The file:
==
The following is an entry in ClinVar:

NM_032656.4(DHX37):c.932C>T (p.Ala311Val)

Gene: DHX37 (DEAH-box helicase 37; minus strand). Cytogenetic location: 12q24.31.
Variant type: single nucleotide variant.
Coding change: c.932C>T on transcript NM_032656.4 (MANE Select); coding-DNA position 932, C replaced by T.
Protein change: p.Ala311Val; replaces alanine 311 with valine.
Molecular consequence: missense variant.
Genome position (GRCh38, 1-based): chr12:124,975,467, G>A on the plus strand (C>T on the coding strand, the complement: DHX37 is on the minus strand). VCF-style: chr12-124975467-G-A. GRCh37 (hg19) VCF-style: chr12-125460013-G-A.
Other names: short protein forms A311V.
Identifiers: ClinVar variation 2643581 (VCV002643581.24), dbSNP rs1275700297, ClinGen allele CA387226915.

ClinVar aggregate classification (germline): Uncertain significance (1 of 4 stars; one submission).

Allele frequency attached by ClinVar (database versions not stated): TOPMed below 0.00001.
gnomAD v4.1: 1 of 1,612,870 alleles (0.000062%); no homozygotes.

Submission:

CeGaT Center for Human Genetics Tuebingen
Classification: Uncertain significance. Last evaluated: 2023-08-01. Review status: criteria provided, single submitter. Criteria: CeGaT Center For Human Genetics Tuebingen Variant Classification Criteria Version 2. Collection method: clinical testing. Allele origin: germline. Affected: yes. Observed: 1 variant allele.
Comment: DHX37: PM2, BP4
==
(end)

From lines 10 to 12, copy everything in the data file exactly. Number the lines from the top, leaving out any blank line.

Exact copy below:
Identifiers: ClinVar variation 2643581 (VCV002643581.24), dbSNP rs1275700297, ClinGen allele CA387226915.

ClinVar aggregate classification (germline): Uncertain significance (1 of 4 stars; one submission).

Allele frequency attached by ClinVar (database versions not stated): TOPMed below 0.00001.